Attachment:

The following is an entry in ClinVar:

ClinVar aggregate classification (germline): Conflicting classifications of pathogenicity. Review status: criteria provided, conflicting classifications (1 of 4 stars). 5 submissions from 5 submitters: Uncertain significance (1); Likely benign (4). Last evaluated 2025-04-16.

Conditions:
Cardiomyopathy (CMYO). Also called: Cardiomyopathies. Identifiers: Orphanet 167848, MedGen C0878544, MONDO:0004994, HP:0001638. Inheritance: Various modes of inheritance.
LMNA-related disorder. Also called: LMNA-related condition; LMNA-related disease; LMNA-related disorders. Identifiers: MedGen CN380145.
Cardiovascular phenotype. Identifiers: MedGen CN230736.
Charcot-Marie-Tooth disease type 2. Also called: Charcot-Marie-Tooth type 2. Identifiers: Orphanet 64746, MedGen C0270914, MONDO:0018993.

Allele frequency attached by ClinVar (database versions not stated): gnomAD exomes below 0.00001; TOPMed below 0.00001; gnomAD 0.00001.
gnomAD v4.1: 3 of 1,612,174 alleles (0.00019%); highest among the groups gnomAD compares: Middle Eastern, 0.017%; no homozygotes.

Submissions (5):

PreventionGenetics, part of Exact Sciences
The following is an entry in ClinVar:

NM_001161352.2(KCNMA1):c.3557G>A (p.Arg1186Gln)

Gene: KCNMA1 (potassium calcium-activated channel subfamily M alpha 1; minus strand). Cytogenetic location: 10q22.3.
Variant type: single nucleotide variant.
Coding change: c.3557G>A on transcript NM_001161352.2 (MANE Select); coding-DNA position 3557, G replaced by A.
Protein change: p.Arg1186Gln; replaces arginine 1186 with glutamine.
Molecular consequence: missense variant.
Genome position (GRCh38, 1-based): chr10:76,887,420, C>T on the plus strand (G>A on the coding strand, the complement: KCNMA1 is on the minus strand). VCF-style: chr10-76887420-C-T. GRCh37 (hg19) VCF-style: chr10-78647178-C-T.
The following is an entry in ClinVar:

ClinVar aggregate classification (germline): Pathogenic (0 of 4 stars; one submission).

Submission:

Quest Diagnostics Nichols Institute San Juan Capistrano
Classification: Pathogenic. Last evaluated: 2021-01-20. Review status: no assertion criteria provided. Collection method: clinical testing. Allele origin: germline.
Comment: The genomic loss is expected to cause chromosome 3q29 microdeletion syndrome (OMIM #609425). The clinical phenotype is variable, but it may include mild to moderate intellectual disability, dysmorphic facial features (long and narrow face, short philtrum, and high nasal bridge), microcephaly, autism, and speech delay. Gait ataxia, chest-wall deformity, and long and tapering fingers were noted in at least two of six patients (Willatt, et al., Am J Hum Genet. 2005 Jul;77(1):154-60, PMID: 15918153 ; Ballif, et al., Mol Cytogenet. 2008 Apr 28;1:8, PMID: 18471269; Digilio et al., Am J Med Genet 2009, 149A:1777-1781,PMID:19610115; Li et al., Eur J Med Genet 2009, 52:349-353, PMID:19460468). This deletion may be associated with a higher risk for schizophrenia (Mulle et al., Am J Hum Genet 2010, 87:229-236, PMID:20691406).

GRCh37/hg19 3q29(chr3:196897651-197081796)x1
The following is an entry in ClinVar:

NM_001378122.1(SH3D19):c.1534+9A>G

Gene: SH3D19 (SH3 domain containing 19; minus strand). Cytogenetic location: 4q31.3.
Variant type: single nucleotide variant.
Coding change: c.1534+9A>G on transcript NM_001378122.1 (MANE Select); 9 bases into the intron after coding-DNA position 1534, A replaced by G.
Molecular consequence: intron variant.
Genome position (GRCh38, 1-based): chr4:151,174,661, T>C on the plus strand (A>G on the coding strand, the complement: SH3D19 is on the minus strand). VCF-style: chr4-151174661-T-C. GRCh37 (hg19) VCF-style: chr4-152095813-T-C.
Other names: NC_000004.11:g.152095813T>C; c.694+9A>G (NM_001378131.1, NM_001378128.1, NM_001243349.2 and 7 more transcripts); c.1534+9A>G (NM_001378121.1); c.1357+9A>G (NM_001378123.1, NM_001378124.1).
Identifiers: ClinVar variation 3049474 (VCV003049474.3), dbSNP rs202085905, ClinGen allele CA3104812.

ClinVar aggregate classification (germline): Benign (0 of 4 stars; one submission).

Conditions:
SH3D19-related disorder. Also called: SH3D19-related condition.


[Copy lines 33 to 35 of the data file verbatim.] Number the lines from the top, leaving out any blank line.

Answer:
Genome position (GRCh38, 1-based): chr4:151,174,661, T>C on the plus strand (A>G on the coding strand, the complement: SH3D19 is on the minus strand). VCF-style: chr4-151174661-T-C. GRCh37 (hg19) VCF-style: chr4-152095813-T-C.
Other names: NC_000004.11:g.152095813T>C; c.694+9A>G (NM_001378131.1, NM_001378128.1, NM_001243349.2 and 7 more transcripts); c.1534+9A>G (NM_001378121.1); c.1357+9A>G (NM_001378123.1, NM_001378124.1).
Identifiers: ClinVar variation 3049474 (VCV003049474.3), dbSNP rs202085905, ClinGen allele CA3104812.